happinessSome people only want to move up the corporate ladder, to be number one, to become president or CEO or whatever it may be and they never do. Their goals are forever unaccomplished. Or perhaps they do get there and something happens and everybody is publicly embarrassed in the news and they need a scapegoat, and so the Board of Directors decides the CEO is the best to go, and all of their happiness – everything they worked for – is gone, just like that! For other people it’s to have that retirement home: doing everything possible to save money so when I retire I can buy myself a beautiful home on the shore and just sit and look at the sea every day and listen to the sound of the sea creatures. And they do, and that beautiful home gets wiped out in a hurricane! How many people set goals for themselves that never happen, that are either unrealistic or they don’t do anything to make those goals happen, and sometimes what we think is going to be so important turns out not to be very important at all. Maybe they dream of a huge mansion, and when they get it, they find out that it hasn’t made them happy; in fact, it’s just more rooms to clean! Our lives are filled with stories of people who claim they got everything they wanted and are still unhappy. It’s not a rare moment that somebody gets everything they wanted on this earth and quickly discover they have nothing!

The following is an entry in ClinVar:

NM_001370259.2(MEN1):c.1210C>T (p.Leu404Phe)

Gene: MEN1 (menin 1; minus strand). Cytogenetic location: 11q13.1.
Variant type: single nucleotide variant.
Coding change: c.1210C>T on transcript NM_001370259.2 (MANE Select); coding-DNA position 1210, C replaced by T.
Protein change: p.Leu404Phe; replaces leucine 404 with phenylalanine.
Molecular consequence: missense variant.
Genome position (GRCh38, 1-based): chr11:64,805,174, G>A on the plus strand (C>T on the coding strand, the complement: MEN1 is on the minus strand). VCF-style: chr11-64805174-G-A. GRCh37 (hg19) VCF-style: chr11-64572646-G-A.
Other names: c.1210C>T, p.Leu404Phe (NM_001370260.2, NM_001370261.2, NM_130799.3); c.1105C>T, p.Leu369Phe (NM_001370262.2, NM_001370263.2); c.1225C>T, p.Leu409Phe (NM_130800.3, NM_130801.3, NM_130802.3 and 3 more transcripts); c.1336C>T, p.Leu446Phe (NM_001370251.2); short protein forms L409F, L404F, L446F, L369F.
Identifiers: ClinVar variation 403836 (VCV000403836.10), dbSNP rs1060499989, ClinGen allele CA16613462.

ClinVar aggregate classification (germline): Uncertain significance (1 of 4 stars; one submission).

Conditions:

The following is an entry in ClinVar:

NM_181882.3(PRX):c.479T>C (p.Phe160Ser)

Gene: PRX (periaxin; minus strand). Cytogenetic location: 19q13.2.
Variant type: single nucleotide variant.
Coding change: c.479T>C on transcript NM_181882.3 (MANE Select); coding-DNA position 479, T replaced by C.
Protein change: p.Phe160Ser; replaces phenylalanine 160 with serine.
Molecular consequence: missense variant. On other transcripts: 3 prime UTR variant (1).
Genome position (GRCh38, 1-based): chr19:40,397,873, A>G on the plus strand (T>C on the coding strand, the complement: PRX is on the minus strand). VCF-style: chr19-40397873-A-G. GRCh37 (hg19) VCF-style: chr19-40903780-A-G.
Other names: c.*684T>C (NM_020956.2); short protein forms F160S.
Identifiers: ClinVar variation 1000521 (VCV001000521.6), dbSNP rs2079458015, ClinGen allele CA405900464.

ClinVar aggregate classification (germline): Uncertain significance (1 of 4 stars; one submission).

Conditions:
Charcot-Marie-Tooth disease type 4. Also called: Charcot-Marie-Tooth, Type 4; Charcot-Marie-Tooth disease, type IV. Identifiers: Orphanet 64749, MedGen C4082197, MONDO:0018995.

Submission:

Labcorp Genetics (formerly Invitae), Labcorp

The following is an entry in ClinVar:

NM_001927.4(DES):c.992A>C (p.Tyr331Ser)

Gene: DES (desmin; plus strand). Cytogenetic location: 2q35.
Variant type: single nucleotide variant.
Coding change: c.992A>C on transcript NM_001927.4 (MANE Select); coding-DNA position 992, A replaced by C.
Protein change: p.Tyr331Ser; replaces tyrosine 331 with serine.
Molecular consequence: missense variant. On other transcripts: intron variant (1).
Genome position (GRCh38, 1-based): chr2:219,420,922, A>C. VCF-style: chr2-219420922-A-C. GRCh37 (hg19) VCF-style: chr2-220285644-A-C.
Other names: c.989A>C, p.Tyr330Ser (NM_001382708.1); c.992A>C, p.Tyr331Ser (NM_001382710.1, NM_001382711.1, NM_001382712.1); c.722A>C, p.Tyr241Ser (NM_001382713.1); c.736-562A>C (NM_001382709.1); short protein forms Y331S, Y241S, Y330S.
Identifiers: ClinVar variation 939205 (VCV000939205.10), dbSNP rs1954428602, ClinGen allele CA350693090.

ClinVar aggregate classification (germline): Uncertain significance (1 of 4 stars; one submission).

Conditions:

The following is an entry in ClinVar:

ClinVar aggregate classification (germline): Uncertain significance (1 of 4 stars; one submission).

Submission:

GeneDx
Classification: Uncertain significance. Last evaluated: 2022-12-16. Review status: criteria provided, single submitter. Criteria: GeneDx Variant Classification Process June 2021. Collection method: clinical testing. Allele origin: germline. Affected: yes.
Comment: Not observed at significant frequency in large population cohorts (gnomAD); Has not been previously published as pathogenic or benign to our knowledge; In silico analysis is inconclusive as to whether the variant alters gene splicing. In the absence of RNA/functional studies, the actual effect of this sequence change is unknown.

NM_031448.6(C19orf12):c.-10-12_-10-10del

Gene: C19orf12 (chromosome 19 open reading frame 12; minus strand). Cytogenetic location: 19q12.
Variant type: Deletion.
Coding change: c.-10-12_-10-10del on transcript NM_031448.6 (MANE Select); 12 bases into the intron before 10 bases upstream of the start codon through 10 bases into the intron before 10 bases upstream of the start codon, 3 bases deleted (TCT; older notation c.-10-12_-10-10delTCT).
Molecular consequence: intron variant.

Where are we going? Of course God ultimately has one thing in store for us: he is calling us to his glory in his kingdom. God wants us to be with him so that we when we pass through this earth when we can sit and bask on the glory of the face of Christ. Sometimes we dismiss that all too quickly; we look for all the earthly things and we forget about the heavenly things. If it sounds like I’m praising myself in what I am about to write, please forgive me as that’s not my intention, but I can tell you that as a priest that I know great happiness and peace following God every day. How many people if they found out their life were ending might lament that they didn’t accomplish all the things on their bucket list. I can honestly say that if I were to find out that my life was ending tomorrow I have done what I wanted to do, that I have already reached everything that I have wanted in my life. My purpose in living is not to reach a personal goal of anything I want to accomplish in this life but just to continue each and every day doing what God has asked me to do. You may know that Pope Francis is not keen on making monsignors. Someone asked me if I was disappointed and I responded, “Who cares? I don’t like the color magenta anyway!” Twenty-four years ago I got the only title I ever wanted, the title of “father”, and since then I have just been doing what God asks of me. I’m not perfect and I am not trying to make myself out to be a saint. I have my sins and my shortcomings and my failures, but my life is not an ambitious goal to try to do something for myself but trying my best to do what God wants me to do each and every day, to be his face to everyone I meet, so that when I die I can enter his kingdom and gaze upon Christ forever. Has given me a peace each and every day that I would wish on anyone of you, that I would hope that all of you could know, and when we realize that we are here because God wants us here, that we are called to radiate his face to everyone we meet, and are going to the glory of his kingdom, that gives us all the meaning our lives could ever desire! When you have Jesus, who could ask for anything more? May Jesus Christ be praised!